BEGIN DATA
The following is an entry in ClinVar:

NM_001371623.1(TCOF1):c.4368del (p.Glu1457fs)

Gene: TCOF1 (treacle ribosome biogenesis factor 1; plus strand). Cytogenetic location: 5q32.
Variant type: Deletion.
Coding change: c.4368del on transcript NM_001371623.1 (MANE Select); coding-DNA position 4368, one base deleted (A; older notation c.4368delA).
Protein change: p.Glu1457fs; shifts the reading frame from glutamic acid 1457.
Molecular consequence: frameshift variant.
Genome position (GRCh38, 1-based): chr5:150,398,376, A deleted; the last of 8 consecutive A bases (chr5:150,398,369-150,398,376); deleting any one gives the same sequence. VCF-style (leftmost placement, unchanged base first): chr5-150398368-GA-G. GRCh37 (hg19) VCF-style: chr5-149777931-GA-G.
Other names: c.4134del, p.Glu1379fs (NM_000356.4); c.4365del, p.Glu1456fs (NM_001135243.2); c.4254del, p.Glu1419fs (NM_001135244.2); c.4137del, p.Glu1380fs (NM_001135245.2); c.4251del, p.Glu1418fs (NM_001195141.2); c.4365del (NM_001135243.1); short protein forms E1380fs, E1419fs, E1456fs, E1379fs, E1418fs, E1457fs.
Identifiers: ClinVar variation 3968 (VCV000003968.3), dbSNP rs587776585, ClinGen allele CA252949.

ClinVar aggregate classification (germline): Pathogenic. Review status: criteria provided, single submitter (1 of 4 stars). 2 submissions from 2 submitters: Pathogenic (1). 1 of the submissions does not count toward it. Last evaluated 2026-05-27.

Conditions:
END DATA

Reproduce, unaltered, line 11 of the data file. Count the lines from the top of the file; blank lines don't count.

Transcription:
ClinVar aggregate classification (germline): Pathogenic. Review status: criteria provided, single submitter (1 of 4 stars). 2 submissions from 2 submitters: Pathogenic (1). 1 of the submissions does not count toward it. Last evaluated 2026-05-27.